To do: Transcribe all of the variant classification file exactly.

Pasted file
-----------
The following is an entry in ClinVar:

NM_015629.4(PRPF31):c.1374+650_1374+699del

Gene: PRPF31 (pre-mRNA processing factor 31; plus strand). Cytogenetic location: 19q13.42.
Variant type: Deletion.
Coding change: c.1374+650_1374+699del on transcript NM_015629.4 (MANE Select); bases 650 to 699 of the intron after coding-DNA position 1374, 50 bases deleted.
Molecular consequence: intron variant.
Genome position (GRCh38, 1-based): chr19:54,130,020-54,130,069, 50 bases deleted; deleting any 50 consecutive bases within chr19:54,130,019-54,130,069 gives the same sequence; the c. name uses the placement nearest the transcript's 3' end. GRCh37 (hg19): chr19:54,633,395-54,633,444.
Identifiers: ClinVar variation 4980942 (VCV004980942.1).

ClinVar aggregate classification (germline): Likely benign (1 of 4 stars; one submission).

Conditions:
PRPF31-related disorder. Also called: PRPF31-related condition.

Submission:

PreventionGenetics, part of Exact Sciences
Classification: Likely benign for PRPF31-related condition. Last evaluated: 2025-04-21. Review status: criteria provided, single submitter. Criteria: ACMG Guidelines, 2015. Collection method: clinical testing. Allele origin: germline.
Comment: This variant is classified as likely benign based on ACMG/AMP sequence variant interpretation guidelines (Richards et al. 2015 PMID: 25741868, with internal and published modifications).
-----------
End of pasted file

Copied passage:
The following is an entry in ClinVar:

NM_015629.4(PRPF31):c.1374+650_1374+699del

Gene: PRPF31 (pre-mRNA processing factor 31; plus strand). Cytogenetic location: 19q13.42.
Variant type: Deletion.
Coding change: c.1374+650_1374+699del on transcript NM_015629.4 (MANE Select); bases 650 to 699 of the intron after coding-DNA position 1374, 50 bases deleted.
Molecular consequence: intron variant.
Genome position (GRCh38, 1-based): chr19:54,130,020-54,130,069, 50 bases deleted; deleting any 50 consecutive bases within chr19:54,130,019-54,130,069 gives the same sequence; the c. name uses the placement nearest the transcript's 3' end. GRCh37 (hg19): chr19:54,633,395-54,633,444.
Identifiers: ClinVar variation 4980942 (VCV004980942.1).

ClinVar aggregate classification (germline): Likely benign (1 of 4 stars; one submission).

Conditions:
PRPF31-related disorder. Also called: PRPF31-related condition.

Submission:

PreventionGenetics, part of Exact Sciences
Classification: Likely benign for PRPF31-related condition. Last evaluated: 2025-04-21. Review status: criteria provided, single submitter. Criteria: ACMG Guidelines, 2015. Collection method: clinical testing. Allele origin: germline.
Comment: This variant is classified as likely benign based on ACMG/AMP sequence variant interpretation guidelines (Richards et al. 2015 PMID: 25741868, with internal and published modifications).